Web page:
Movie Monday: Don’t Think Twice

Anybody over the age of 20 can remember the disappointment of not getting a much hoped-for job.
This is not fun in real life, but it’s a laugh riot in this small movie that deserves more attention than it has received.

The genius of this production is its framing within a comedy improvisation troupe whose members have lived and worked together for 11 years. Existential crises arise when one of the players leaves to join the cast of a Saturday Night Live-type show and the group loses the lease on its New York performance space.

Effectively the troupe is a family, but a really funny family. We see how its players have trained to play off each other and keep the humor going in front of audiences. We also see how they revert to humor in awkward moments — after a funeral, say — when a painful nerve is exposed and is cauterized quickly by an equally awkward but hilarious series of riffs.

In general, comedy is harder to carry off than drama. “Funny but true” is an even more difficult juggling act, but “Don’t Think Twice” accomplishes it, seemingly with ease. As the credits role, a piano rendition of the Bob Dylan song plays and you realize, in a bittersweet way, why the film critic for The Atlantic called it “one of the best comedies of the year.”

 

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So why isn’t this movie in more theaters? All summer long, every publication from Variety to the New York Times has lamented the lousy quality of endless sequels and the many expensive films that have turned out to be stinkers at the box office.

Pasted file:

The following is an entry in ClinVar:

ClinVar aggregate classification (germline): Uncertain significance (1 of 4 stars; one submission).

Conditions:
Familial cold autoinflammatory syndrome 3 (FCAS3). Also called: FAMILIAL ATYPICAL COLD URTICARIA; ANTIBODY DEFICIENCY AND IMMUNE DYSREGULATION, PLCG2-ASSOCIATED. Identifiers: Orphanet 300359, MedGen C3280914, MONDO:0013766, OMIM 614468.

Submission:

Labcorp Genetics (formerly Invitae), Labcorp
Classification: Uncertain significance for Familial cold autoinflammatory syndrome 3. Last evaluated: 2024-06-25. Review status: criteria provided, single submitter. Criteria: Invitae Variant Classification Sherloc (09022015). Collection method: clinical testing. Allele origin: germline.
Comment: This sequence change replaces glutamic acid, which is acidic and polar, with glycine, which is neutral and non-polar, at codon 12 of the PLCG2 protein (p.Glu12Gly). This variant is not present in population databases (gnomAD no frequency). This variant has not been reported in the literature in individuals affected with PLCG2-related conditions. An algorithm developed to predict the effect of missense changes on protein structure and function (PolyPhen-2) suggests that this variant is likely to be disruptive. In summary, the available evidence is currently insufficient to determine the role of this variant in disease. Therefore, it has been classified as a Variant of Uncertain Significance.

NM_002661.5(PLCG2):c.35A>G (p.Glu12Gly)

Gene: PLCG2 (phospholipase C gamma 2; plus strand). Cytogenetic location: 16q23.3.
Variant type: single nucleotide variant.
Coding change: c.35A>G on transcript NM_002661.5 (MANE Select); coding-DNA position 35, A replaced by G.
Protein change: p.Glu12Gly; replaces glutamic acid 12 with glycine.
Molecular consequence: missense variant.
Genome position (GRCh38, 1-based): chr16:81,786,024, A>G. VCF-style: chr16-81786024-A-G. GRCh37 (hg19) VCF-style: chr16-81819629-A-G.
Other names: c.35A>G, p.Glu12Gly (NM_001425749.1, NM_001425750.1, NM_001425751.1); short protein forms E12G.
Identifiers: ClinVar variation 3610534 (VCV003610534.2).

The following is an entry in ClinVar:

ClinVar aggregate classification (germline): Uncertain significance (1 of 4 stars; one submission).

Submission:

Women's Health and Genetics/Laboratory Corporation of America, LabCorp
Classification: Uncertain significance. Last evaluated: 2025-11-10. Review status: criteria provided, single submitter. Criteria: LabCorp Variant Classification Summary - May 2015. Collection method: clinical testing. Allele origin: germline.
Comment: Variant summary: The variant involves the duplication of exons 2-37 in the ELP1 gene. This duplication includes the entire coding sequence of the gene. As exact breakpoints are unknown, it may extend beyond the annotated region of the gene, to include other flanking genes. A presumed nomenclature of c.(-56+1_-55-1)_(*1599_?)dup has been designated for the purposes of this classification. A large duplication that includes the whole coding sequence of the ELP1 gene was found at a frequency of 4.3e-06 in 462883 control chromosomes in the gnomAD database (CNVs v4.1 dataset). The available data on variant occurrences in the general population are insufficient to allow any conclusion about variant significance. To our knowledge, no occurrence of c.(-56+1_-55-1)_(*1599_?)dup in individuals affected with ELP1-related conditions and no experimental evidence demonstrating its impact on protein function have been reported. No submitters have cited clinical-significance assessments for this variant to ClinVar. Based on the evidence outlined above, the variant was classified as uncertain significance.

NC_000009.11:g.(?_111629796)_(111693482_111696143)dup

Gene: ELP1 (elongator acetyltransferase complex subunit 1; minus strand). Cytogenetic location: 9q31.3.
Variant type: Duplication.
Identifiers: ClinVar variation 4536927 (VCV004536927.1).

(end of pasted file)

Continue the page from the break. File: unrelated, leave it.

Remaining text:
True, the movie isn’t for children because its themes resonate best with people who’ve had a job or two. It also lacks gratuitous nudity, foul language and gunshots. There isn’t a single stabbing. Is this a problem now?

On the plus side, I would think the potential audience is large. There are comedy clubs and improv groups all over the country. There are more than 50 college film programs turning out people who have experience making documentaries and small movies and who are interested in seeing more.

Obviously the production was not expensive, but expensive didn’t make “Suicide Squad” any better. And seven weeks in, “Don’t Think Twice” still is selling a respectable number of tickets in the small number of theaters where it can be found. The word of mouth has to be good.

Given all this, why wouldn’t a film distributor try to make a movie like this one available more broadly?

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